Eric Weddle’s high school coach did everything short of leasing a Westwood apartment as part of a sustained campaign to get his star player to UCLA.
He made phone calls, sent highlight videos and issued breathless declarations, calling Weddle “the best high school football player I’ve ever seen.” But the effort on behalf of the Alta Loma High standout failed to sway the Bruins as well as coaches from other major college programs.
“They were all saying, ‘Coach, I don’t have any use for a 5-foot-11, 180-pound wide receiver,’ “John Kusleika recalled earlier this week. “ ‘I have 6-2 guys all over the place.’ ”
All over the place? That’s an interesting choice of words considering that, four years later, Weddle covers virtually every inch of the field as perhaps the most versatile player in the college game.
The Utah senior will be ever-present Saturday evening when the Utes play UCLA at the Rose Bowl; the Bruins must contend with No. 32 on offense, defense and special teams.
At one point or another, Weddle could play safety, quarterback, receiver, punt returner, kickoff returner, punter, cornerback or running back. Oh, and he also participates on special-team coverage units and serves as the holder on field goals and PATs.
“Whatever position he plays, I know it’s helping us win,” said Utah safeties coach Derrick Odum, who begrudgingly shares his star pupil with the other assistants during practice. “I don’t know if there is a best position for him.”
Officially, Weddle, now 6 feet and 200 pounds, is listed as a strong safety on the depth chart. He has started 32 of the Utes’ last 33 games as either a safety or cornerback and was selected the Mountain West Conference defensive player of the year last season after making 78 tackles, including 11 for losses.
Weddle also had seven carries and threw two passes after joining the offense late in the season, describing his role as “a changeup to throw something at the defense.” But he insisted that his offensive and special-team functions are secondary to his responsibilities in the secondary.
“All those things don’t take away from playing safety and corner,” said Weddle, whose 11 interceptions are tied for sixth most in school history. “That’s what I do. That’s my No. 1 priority. All that other stuff is just extra stuff on the side. If it took away from my ability to play defense, I wouldn’t do it.”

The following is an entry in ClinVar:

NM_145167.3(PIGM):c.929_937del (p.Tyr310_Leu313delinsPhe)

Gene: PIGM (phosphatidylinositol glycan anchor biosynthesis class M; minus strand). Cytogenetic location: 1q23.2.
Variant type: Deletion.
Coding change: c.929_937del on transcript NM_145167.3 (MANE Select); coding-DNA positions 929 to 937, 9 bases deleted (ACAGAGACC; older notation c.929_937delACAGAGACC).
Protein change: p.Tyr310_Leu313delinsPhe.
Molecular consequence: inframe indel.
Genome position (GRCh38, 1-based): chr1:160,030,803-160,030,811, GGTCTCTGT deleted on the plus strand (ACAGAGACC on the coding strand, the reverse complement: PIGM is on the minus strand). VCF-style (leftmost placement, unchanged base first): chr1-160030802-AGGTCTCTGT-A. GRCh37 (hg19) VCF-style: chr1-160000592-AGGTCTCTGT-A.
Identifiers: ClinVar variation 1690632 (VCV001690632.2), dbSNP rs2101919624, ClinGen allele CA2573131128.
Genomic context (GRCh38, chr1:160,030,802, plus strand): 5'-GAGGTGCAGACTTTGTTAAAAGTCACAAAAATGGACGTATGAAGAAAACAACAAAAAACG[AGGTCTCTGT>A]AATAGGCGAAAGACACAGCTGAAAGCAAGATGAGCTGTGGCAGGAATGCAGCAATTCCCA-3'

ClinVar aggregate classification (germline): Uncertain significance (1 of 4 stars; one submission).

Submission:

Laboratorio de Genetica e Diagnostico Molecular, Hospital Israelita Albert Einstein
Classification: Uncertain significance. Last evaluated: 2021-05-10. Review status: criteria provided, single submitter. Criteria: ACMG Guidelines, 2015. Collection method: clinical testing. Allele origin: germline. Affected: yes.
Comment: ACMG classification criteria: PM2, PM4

Though Weddle wouldn’t divulge exactly how involved he would be on offense against UCLA, he looms as large as the Wasatch Mountains in Coach Kyle Whittingham’s plan to beat the Bruins.
“So far there’s never been any challenge we’ve thrown at him that he can’t handle,” Whittingham said. “Whatever position or situation you put him in, he has that knack to be able to adapt to it very quickly. He’s a natural.”
Weddle’s high school coach had been telling college coaches pretty much the same thing since he assumed control of the Alta Loma program before Weddle’s senior year. But interest in the two-way player waned when his offensive role switched from receiver to quarterback as a senior out of necessity for the team.
“His junior year, he was getting letters from Notre Dame, the Pac-10 schools,” said Steven Weddle, Eric’s father. “His senior year, nobody gave him any respect because he played quarterback. He wasn’t a quarterback, but he had to do what he had to do.”
Kusleika said he told college recruiters that he envisioned Weddle as a defensive back at the next level, but “they didn’t want what they were calling a 5-11 DB. They weren’t sure if he was big enough. Well, he was big enough to play in the Fiesta Bowl.”
Indeed, Weddle seems satisfied that everything has worked out for the best. He became a starter by the fourth game of his freshman season and went on to play a critical role in Utah’s school-record 18-game winning streak. The next stop could be the NFL.
“Without a doubt,” said Whittingham, who recruited Weddle and was delightfully surprised that the prospect hadn’t been snatched by a more prominent college program. “I just could not understand why he was not more highly recruited, and I guess a lot of people are now asking themselves that.”
Though he acknowledged being driven by the fact that he was overlooked, Weddle said vindication would not be on his mind when he stepped onto the field at the Rose Bowl.
“It’s in the past,” Weddle said. “For some reason, they didn’t want me and it’s fine with me because I’ve had a great career and wouldn’t take anything back. ... The whole reason we’re going is to win a football game, not to get back at UCLA.”